In a strategic move that surprises many, Singapore, whose cinematic output is limited in volume and significance, is asserting itself as an international player in the film industry. Next week, Singapore’s Media Development Authority will host ScreenSingapore, an “international cinema event offering policy makers, industry buyers, sellers, producers and creative talent from all over the world a platform to exchange ideas, business opportunities and showcase their product.”
Basically, it’s a marketplace and a trade show for the movies. The event, which runs from June 5 to 12, will include screenings, workshops, seminars, gala receptions and red-carpet premieres. R
ight now, the most prominent star who’s confirmed to appear at the event is Tom Hanks. He directs and stars in Larry Crowne, a drama-comedy that also stars Julia Roberts. Meanwhile, Chinese star Zhang Zhiyi will serve as the Event Ambassador.
In an ambitious move, ScreenSingapore is courting everybody from Bollywood to Japan and China. There will be a screening of the much-expected Ra:One, a Bollywood sci-fi adventure starring Shah Rukh Khan, and a China Film Festival embedded in the programme. Kelvin Tong, one of the Lion City’s best-known filmmakers, will also present his retrospective.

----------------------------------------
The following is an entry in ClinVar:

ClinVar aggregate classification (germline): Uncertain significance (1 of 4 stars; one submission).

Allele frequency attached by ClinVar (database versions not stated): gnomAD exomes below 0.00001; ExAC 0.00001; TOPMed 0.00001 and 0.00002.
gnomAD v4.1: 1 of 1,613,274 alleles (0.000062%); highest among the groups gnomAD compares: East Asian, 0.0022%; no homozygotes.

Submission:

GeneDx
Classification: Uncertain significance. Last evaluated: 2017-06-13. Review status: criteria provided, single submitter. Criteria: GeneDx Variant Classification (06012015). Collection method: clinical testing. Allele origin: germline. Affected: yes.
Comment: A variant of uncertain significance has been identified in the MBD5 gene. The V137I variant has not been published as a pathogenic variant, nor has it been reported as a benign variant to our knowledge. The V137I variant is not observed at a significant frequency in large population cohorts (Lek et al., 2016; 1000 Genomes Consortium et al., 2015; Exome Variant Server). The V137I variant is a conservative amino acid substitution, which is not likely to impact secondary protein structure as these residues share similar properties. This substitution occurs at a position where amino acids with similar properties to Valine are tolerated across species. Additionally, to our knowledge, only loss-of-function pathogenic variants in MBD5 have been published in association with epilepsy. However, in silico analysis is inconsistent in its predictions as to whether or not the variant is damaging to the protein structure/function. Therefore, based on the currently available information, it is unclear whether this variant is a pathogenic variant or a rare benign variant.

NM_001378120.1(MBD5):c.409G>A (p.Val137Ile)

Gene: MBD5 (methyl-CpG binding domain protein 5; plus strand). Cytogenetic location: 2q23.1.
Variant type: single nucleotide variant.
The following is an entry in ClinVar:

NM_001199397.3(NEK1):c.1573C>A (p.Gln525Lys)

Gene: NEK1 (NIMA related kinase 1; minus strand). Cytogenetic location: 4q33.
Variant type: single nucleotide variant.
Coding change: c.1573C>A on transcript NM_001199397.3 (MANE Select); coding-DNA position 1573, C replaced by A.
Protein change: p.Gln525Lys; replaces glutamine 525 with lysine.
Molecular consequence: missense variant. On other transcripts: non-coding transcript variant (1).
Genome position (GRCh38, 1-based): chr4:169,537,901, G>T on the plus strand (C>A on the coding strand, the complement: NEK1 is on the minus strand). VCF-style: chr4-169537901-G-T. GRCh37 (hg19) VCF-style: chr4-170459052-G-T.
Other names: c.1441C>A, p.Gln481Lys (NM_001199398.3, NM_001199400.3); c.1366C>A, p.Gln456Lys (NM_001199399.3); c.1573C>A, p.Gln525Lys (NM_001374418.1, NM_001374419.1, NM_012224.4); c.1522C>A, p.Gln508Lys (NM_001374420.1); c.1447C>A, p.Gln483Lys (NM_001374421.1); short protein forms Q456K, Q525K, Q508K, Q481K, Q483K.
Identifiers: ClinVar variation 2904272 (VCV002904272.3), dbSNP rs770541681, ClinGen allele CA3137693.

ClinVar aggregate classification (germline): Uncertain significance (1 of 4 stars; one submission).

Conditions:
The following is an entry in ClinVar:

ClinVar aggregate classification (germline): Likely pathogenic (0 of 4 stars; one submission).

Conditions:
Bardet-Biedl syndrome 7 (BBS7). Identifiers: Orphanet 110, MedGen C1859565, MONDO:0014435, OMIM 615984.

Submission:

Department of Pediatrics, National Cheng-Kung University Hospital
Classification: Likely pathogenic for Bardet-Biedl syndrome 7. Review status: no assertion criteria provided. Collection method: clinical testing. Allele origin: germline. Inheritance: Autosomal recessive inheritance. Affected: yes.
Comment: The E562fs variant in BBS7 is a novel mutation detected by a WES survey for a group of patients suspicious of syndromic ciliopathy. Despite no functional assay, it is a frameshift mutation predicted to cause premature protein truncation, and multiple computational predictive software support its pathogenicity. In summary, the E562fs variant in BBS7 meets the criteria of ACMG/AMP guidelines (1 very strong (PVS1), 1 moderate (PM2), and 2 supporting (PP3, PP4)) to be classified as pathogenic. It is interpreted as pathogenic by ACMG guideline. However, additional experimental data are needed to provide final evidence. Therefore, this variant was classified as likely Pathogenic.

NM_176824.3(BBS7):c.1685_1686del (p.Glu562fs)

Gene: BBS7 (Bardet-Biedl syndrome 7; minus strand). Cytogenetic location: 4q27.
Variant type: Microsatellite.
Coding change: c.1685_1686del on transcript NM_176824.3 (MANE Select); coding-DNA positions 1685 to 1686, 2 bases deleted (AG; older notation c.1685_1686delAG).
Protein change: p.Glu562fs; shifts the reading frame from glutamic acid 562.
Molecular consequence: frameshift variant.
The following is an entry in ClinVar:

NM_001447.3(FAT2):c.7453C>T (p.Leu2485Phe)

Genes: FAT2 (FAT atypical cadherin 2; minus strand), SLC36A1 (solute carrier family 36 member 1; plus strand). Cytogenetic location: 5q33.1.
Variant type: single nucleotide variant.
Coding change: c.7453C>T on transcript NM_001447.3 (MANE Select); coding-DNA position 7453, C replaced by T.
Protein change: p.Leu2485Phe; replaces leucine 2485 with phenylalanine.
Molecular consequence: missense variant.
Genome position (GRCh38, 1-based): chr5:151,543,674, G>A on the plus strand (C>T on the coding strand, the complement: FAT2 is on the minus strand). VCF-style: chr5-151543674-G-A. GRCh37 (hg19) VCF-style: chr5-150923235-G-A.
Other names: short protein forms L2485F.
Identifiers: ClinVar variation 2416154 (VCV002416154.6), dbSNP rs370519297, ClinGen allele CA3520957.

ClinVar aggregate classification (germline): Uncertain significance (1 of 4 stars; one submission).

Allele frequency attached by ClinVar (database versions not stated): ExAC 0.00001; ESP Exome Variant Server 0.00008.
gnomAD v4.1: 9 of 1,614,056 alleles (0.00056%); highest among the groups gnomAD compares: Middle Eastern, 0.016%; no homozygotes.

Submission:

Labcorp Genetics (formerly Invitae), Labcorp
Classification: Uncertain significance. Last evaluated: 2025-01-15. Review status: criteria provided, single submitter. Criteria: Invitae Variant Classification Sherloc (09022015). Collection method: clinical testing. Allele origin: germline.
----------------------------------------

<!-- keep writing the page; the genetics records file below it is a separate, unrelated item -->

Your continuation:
But it remains to be seen if Singapore can launch this new event on the map of global film events. The timing, right after the heavy dealings at Cannes Film Market in mid-May, may not be ideal, but the Singaporean government seems determined to make its mark with big spending and a major PR blitz. The fact that Singapore, despite a number of talented directors, is not strongly associated with the burgeoning Asian film scene means the island republic will have to work hard to leave a true impression on the participants and policy-makers.
Still, it’s interesting that as the Thai government has been banging the gong of the Creative Economy, with uneven results, Singapore shows a clear intention to assert its own regional importance in the same direction. And with its reputation for efficiency and deal management, Singapore may create a ripple that Thai policy-makers will feel.
SOURCE: Bangkok Post (1/06/2011)